There's a new Chairman in town, and he's got a big agenda for the FCC.
Dubbing April "Infrastructure Month" at the Federal Communications Commission (FCC) , Chairman Ajit Pai has packed the agency's schedule with new items for consideration pertaining to how broadband deployments are regulated. Among those items is a draft Report and Order on Business Data Services (BDS), also known as special access. BDS covers service-guaranteed Internet connections sold to support businesses, carrier backhaul and point-of-sales systems like ATMs and credit card machines. It also covers the wholesale connectivity market where telecom companies sell access to their infrastructure to other service providers who can then package and market those connections to additional retail customers.
The new BDS order posits that the business data services market has outgrown the old regulatory regime governing it. According to a fact sheet currently in circulation, the FCC declares that "we at long last recognize the intense competition present in this market and adjust our regulatory structure accordingly." The FCC's proposal calls for an end to tariffs and other "legacy pricing regulations," and specifically notes the impact that new cable entrants have had on business service pricing and availability.
The analysis is almost the exact opposition of conclusions reached by the FCC under Chairman Tom Wheeler in 2016.
Chairman Wheeler also wanted to pass BDS reform, but the rules he proposed were based on an analysis that showed competition in the market hasn't advanced far enough. Those rules called for new regulations that would have worked to set wholesale prices based on the cost of retail services in areas deemed uncompetitive. Importantly, the order also called for applying the new rules without regard to technology, meaning that cable operators would have faced the potential for price regulation in the BDS market for the first time. (See FCC Prepares to Vote on Price Regulation.)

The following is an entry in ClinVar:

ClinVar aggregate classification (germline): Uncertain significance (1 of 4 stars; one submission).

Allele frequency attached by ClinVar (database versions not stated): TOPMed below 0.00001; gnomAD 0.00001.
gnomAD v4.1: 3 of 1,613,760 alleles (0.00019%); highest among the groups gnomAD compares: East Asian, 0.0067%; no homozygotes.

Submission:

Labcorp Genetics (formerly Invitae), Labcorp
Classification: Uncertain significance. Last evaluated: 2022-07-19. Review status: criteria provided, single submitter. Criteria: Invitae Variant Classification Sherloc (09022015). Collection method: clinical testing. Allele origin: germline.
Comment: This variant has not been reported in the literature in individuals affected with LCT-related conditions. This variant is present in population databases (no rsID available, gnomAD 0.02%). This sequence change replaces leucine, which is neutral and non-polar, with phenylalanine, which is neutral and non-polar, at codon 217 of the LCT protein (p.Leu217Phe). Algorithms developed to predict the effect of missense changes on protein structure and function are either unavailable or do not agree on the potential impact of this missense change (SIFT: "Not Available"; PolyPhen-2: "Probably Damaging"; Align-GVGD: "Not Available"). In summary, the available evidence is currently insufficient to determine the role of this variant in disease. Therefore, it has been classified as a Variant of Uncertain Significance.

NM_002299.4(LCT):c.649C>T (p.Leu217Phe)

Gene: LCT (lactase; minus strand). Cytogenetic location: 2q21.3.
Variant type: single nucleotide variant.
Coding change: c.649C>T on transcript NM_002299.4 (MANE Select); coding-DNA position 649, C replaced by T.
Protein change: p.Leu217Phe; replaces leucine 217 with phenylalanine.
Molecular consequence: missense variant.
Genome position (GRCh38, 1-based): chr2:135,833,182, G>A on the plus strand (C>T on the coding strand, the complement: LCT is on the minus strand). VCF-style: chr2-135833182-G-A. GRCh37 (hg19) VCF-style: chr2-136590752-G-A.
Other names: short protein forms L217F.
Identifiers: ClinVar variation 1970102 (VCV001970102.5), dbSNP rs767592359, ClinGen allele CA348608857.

The disconnect between Chairman Pai's findings and Chairman Wheeler's conclusions comes down to how they define market competition. Wheeler's report cites the damning statistic that 73% of special access locations are served by only one incumbent telecom provider, with no other facilities-based supplier present.
Pai's fact sheet, on the other hand, argues that competition can't be determined simply based on whether a competitive provider is present in a specific building. The analysis also has to take into account whether other service providers are present nearby and therefore have an impact on pricing because of the ease with which they can extend their networks a short distance. Pai's analysis also contends that many businesses are happy with best-effort Internet service, and therefore best-effort services -- which sometimes offer higher, though non-guaranteed bandwidth -- have to be considered as part of the competitive landscape.
Unsurprisingly, because of the recent change in FCC leadership, Pai's view of the BDS market now holds sway. And when a new regulatory structure based on that view is voted on by the full Commission (currently two Republicans, one Democrat), it is sure to pass.
The winners under Chairman Pai's proposal include incumbent telecom providers and cable operators, who will now arguably have greater flexibility in setting BDS prices. The losers include non-incumbent providers who in theory now face greater barriers to entry in the BDS market.
— Mari Silbey, Senior Editor, Cable/Video, Light Reading